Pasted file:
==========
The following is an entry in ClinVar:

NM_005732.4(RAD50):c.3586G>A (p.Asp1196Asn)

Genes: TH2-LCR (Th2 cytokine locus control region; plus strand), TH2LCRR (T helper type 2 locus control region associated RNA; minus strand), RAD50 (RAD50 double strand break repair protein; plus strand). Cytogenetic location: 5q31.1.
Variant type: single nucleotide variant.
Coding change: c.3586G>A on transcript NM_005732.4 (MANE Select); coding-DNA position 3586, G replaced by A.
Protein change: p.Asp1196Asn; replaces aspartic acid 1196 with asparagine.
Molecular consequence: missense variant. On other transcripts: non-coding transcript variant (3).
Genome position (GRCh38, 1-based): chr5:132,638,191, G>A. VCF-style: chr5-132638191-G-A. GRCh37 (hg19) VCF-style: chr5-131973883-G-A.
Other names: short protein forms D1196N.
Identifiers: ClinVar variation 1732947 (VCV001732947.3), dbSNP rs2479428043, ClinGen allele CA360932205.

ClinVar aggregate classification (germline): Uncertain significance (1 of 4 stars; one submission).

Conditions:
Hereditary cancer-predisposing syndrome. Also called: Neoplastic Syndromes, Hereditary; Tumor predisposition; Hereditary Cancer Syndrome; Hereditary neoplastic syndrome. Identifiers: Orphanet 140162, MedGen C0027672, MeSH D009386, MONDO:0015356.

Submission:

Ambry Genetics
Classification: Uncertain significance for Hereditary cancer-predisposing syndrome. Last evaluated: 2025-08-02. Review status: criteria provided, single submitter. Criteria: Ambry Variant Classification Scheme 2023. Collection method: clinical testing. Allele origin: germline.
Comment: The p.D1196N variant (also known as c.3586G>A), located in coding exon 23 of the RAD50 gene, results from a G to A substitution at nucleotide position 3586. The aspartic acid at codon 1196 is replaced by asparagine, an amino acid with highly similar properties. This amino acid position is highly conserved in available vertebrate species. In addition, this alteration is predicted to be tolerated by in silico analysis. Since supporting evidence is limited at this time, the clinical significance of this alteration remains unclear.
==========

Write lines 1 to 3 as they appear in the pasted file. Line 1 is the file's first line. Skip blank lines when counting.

The following is an entry in ClinVar:

NM_005732.4(RAD50):c.3586G>A (p.Asp1196Asn)

Genes: TH2-LCR (Th2 cytokine locus control region; plus strand), TH2LCRR (T helper type 2 locus control region associated RNA; minus strand), RAD50 (RAD50 double strand break repair protein; plus strand). Cytogenetic location: 5q31.1.